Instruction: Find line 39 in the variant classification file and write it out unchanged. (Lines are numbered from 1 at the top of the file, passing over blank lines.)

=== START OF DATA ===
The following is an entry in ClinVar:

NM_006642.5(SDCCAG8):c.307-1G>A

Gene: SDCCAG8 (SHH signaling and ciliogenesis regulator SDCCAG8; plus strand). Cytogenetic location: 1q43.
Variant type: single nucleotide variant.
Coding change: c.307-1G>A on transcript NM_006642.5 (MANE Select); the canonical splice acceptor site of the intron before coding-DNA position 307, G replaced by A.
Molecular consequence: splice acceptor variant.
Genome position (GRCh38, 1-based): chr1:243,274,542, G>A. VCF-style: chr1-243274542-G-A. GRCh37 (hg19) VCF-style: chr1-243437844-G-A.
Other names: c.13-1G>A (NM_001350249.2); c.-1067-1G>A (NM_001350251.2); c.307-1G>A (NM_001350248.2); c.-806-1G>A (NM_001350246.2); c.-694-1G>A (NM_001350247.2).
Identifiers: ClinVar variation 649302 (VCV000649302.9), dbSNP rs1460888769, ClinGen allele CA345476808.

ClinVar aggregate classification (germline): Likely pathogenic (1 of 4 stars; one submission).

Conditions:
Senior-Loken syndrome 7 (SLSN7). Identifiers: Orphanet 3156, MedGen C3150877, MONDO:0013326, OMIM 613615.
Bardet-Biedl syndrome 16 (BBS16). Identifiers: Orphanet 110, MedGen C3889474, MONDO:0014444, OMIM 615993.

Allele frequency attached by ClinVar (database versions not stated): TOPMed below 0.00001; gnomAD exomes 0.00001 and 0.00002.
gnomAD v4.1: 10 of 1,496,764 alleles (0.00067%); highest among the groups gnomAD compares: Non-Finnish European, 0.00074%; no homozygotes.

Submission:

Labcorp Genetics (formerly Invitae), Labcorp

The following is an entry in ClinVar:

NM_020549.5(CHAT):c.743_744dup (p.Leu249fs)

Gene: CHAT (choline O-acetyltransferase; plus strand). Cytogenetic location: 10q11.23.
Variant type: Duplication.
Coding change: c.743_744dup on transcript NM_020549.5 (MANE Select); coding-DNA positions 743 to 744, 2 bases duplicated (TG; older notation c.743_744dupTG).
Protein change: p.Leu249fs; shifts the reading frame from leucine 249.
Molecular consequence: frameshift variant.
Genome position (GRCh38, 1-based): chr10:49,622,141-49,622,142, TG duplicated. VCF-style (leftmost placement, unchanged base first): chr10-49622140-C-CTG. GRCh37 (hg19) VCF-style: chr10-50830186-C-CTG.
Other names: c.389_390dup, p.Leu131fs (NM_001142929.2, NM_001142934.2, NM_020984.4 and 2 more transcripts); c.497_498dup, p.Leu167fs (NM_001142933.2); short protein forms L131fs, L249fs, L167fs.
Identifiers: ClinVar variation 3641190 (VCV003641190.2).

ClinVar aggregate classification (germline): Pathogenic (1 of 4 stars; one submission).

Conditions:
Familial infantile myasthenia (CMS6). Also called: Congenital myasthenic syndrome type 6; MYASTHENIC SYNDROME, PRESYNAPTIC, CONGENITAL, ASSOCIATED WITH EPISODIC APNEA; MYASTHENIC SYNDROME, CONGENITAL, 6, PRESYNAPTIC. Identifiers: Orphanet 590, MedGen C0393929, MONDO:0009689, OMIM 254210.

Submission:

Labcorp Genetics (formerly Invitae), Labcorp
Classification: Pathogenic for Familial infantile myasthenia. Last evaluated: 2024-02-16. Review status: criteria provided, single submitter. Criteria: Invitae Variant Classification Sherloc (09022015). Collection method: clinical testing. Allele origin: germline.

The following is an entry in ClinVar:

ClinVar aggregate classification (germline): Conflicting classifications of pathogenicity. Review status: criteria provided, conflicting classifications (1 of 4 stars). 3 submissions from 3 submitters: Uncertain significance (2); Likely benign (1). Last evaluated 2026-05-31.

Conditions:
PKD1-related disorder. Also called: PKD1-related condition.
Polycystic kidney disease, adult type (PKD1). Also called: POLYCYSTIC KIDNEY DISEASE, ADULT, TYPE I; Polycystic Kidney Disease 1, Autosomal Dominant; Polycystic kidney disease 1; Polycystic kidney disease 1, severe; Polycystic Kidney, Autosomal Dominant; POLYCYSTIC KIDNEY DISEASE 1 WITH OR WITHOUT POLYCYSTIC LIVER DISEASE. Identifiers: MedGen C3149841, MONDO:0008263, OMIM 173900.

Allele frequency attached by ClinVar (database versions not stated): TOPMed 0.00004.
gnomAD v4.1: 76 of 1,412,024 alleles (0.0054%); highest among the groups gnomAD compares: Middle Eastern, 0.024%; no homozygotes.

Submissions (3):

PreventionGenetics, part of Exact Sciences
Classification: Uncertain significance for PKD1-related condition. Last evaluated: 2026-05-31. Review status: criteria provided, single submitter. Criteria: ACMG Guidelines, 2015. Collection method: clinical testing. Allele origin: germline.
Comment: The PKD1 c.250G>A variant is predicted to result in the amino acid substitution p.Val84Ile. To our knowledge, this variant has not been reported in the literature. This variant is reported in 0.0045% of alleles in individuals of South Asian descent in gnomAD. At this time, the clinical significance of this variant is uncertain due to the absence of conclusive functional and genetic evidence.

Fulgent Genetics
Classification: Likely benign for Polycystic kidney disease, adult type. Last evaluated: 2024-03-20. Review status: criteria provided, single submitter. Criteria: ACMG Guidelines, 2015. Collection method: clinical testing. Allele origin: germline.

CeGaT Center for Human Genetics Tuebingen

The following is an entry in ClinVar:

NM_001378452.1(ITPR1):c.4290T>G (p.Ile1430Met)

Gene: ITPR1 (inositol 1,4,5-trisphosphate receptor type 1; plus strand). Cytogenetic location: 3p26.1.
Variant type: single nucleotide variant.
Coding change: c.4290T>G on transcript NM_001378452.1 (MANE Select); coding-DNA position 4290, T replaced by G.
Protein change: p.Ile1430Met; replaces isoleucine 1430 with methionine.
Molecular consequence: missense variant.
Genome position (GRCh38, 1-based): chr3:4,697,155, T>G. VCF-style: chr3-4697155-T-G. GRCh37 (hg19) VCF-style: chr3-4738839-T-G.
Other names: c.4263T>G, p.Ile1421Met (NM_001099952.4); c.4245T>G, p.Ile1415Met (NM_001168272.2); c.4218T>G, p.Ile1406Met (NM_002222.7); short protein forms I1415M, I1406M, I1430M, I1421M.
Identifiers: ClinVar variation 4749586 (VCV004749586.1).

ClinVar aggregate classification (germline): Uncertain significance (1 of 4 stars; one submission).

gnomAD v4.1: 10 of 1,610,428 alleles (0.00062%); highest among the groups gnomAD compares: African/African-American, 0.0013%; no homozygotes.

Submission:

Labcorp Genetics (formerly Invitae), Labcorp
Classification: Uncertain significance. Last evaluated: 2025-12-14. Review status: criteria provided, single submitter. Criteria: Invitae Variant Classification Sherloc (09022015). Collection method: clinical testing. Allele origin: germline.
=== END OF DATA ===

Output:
Allele frequency attached by ClinVar (database versions not stated): TOPMed 0.00004.